“We’ve adapted a lot of the same concepts from our cancer work, including boosting local concentration of the cargo and then making the cargo selectively interact with the target, which is now bacteria instead of a tumor,” Bhatia says.

She is now working on incorporating another peptide that would help to target antimicrobial peptides to the correct location in the body. A related project involves using trafficking peptides to help existing antibiotics that kill Gram-positive bacteria to cross the double membrane of Gram-negative bacteria, enabling them to kill those bacteria as well.

The research was funded by the Koch Institute Support Grant from the National Cancer Institute, the National Institute of Environmental Health Sciences, and DARPA.


Rice University: Designing Materials with ‘Stiffness and Flexibility’

Rice Flex Materials 38905-53

Materials scientists at Rice University are looking to nature — at the discs in human spines and the skin in ocean-diving fish, for example — for clues about designing materials with seemingly contradictory properties — flexibility and stiffness.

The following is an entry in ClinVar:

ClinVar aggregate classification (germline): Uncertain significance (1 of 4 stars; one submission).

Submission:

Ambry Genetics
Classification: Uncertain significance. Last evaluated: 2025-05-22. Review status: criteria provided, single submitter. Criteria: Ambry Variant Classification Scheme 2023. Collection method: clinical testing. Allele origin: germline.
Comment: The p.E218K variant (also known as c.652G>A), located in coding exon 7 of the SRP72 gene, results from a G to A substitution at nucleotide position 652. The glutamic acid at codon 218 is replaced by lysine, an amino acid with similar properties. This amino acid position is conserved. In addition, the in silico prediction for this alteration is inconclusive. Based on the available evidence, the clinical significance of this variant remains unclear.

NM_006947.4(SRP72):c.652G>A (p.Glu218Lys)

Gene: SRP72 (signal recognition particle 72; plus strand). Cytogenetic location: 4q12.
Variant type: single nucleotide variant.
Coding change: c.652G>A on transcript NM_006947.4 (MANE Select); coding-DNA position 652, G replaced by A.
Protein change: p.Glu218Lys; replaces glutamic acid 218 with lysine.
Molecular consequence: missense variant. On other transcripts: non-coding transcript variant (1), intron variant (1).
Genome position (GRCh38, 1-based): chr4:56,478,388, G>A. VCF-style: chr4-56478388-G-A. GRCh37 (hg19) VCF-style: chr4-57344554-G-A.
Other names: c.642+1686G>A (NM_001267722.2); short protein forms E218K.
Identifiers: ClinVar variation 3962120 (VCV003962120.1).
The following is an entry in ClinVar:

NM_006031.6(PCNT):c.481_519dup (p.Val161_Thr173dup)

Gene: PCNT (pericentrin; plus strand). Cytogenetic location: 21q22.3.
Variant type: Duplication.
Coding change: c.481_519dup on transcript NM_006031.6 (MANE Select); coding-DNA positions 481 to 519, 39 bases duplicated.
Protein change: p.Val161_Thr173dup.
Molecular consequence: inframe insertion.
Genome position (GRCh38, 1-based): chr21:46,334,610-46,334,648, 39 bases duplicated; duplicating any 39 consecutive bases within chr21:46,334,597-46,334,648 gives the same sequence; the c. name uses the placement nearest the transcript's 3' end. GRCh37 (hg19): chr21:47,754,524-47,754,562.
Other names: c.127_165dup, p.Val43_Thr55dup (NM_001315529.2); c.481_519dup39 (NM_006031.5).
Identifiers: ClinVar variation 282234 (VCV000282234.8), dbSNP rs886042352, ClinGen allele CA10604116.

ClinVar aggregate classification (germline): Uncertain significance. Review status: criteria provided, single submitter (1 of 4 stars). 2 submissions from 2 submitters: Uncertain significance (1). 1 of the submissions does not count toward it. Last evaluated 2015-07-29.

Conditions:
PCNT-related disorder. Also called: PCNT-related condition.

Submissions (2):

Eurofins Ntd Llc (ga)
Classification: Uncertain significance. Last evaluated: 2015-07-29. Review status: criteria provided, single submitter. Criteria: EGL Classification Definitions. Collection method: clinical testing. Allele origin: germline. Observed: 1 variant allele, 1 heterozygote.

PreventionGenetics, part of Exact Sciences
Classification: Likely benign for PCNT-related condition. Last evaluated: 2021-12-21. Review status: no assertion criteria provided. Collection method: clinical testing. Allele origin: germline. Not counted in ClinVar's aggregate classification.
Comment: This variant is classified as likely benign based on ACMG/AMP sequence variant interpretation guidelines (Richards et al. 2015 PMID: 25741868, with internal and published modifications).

In research graduate student Peter Owuor, research scientist Chandra Sekhar Tiwary and colleagues from the laboratories of Rice Professor Pulickel Ajayan and Jun Lou found they could increase the stiffness, or “elastic modulus,” of a soft silicon-based polymer by infusing it with tiny pockets of liquid gallium.

Such composites could find use in high-energy absorption materials and shock absorbers and in biomimetic structures like artificial intervertebral discs, they said.

Owuor said conventional wisdom in composite design for the past 60 years has been that adding a harder substance increases modulus and adding a softer one decreases modulus. In most instances, that’s correct.